I recreated the vines in my situ’s yard into a pulley system with my own body using twine, o hooks, and grapes. I lift my legs up, down, and side to side while maneuvering my body to lower the three grape bunches close enough to my mouth for me to take a bite. Within 35 minutes I had eaten every grape. 
This piece was really important for me to find new ways to create while dealing with chronic pain in my right hand/arm. As I am still dealing with this pain I haven’t been able to create as much as I’d like to and I’ve been continuously trying to find other ways to create without pain. 
Q: Who are your artistic influences? 
I have a big community of queer-Palestinian and Palestinian artists that I connect with on a daily basis. My friend Layan Buftain, and I just did an interview, they called it a study but its actually getting published called Love & Intimacy being published by Lift Of Volumes and The Center for Palestine Studies at Columbia University. 
Here is a list of my artistic influences: Trashy Clothing, Basel Abbas and Ruanne Abou-Rahme, Noelle Awadallah, Samia A. Halaby, Khaled Jarrar. 
A still from the YouTube video Love and Intimacy
Q: How has your experience as a Palestinian-American impacted your work? 
It is definitely heavy right now, in school and growing up, Palestine is so important, it’s always on my mind. I couldn’t imagine not creating work about it, it is so much about expressing my experiences but also creating awareness.   
It impacts me immensely, it is my world, I love Palestine, I want to live there, I want to learn the language so I can speak to my family. It was really difficult with a language barrier, that is why I am really trying to learn, it is so important to speak to my family, being mixed it was hard because we did not speak it every day.   
There are a lot of people like me who feel the same way, we just want to learn and be closer to our roots.  Reclaiming that part of yourself.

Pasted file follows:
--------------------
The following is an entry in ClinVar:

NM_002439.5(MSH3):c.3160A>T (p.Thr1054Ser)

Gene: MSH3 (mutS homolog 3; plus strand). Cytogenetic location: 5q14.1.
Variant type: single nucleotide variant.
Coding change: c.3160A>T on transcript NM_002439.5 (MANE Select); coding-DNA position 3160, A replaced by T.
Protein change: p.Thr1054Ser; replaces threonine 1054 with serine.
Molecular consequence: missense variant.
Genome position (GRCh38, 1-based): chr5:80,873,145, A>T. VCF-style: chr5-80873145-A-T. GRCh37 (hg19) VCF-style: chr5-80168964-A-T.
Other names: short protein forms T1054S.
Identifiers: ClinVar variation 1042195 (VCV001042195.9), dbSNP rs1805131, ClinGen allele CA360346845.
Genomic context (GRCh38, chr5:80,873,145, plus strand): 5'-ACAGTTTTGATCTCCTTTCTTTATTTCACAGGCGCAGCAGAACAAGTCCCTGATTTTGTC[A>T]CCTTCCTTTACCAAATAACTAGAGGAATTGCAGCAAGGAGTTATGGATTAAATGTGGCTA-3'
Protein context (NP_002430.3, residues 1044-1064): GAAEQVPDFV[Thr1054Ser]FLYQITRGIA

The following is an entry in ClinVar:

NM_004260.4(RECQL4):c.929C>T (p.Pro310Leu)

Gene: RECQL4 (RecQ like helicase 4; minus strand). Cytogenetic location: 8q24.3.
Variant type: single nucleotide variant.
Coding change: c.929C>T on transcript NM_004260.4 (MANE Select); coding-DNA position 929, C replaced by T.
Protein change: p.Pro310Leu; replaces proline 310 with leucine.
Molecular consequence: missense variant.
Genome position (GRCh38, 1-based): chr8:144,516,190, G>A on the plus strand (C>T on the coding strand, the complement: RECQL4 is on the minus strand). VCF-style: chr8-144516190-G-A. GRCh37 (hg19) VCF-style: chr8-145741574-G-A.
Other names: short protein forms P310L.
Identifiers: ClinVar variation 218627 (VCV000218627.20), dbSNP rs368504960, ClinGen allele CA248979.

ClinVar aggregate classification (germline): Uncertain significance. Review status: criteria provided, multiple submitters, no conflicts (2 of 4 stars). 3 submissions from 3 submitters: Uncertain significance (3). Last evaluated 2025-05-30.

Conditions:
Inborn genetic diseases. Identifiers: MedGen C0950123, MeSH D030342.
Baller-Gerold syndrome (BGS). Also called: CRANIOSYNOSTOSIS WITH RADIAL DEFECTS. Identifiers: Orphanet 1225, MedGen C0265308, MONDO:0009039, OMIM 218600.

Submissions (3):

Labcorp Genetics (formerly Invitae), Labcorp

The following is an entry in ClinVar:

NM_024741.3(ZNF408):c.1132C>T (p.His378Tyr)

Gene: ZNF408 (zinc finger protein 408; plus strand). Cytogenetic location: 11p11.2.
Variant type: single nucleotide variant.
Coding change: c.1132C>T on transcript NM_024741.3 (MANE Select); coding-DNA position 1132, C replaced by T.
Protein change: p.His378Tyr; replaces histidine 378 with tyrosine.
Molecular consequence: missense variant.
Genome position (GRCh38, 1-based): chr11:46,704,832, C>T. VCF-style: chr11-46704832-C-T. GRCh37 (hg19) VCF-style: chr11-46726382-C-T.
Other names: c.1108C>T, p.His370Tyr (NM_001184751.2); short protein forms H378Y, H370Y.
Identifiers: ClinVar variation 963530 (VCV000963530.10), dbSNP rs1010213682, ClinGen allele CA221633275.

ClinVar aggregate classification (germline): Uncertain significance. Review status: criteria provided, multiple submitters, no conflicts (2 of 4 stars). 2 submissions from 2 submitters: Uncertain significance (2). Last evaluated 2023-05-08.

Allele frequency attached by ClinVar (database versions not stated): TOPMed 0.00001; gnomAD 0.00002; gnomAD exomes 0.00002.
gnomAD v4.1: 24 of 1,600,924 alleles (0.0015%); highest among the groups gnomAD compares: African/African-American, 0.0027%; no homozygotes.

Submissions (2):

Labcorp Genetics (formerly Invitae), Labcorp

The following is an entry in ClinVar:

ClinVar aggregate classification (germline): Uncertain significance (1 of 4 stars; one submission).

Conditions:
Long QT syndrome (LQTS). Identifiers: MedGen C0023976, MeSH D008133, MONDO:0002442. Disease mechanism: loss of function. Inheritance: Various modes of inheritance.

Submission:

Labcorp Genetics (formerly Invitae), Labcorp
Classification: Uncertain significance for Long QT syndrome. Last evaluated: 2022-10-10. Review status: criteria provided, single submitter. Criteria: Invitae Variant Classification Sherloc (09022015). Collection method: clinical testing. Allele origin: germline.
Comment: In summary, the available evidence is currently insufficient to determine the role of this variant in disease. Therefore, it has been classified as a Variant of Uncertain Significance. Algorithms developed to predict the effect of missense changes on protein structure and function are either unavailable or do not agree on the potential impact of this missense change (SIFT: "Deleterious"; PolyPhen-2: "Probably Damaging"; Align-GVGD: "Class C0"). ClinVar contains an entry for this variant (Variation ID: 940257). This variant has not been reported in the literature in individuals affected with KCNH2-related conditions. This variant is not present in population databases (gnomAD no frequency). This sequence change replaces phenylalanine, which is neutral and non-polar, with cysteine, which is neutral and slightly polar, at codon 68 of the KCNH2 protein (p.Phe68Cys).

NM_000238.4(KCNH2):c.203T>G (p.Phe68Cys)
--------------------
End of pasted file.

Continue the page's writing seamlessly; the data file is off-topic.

Q: What got you started with candle making? Do you see your candle making as performance art? 
I love plaster and so I was trying to make huge candle holders that were like 5ft long, and then with my chronic pain in my arm I couldn’t physically make them. I couldn’t work with the material as I wanted to. So, what can I do next then? I started working with candles then instead, it hurts if I do too much, but it’s much less strenuous of an activity.  That is really what stared it for me.   
Yes, I definitely do see it as performance art sometimes.  I think of them as personal performances, like the burning times from the candles.  They can be very personal.   
A photo of a candle created by Noel Maghathe
A photo of a candle created by Noel Maghathe
A photo of a candle created by Noel Maghathe
Photos from Noel Maghathe’s Candle Performance
Q: How has life been for you out of art school?
It’s been good, I have had several events. The thing is I need to get out of Cincinnati, ha! I have had over 10 performances in the past few years.  I use grapes a lot in my performances, they connect me to my grandmother who used to have them growing her backyard.  She would have me pick them for her and she would eat them with pita bread.   
Things have been difficult recently with the occupation on Palestine. I want to continue educating people about Palestine and what it is like to be a Palestinian-American, I hope to work with a group of local Palestinian-Americans and have discussion seminars with the public to continue the education and awareness.
Q: What brings you joy?
Thinking of a free Palestine, my dog, (I just adopted her, her name is Zaytoon (Olive in Arabic) I love her so much, I have a little camera in my room so I can check on her.)  candle making, my mom, the stars and the moon, and Griffin my partner.
Q: What do you hope to accomplish in the next 10 years?
With the pandemic it has really changed the way I view time.  I’m hoping to be alive and healthy in 10 years, that’s all I could want to accomplish, anything else that happens is a plus!
Noel Maghathe Performances: 
A photo still from a performance by Noel Maghathe, Mitosis
A photo still from a performance by Noel Maghathe, Mitosis
Mitosis 
Collaboration between Noel Maghathe and Sydney Rains (@sydney.rains). Costumes created by Noel Maghathe. 
“Sydney and I performed once every hour for three hours each time leveling out different aspects of Zaha Hadid’s design of the @cincycac . While holding each other’s thoughts above our own, we captured what it meant to be two or one, balancing and leveling ourselves for each other. These images are from our last hour performing. “
A photo from the performance "Blue in Arabic"
Photo of Noel Magathe with the city behind them.
A photo from the performance "Blue in Arabic"
Blue in Arabic 
أنا في الجسم أنا ماء ازرقازرق 
I am in the body I am water 
Blue 
Blue 
Drawing on the Hurufiyya movement, while learning Arabic, I play between the lines of the dictation of languages with physical representation, with the body and material. Images by AAC Alum  Nikki Nesbit.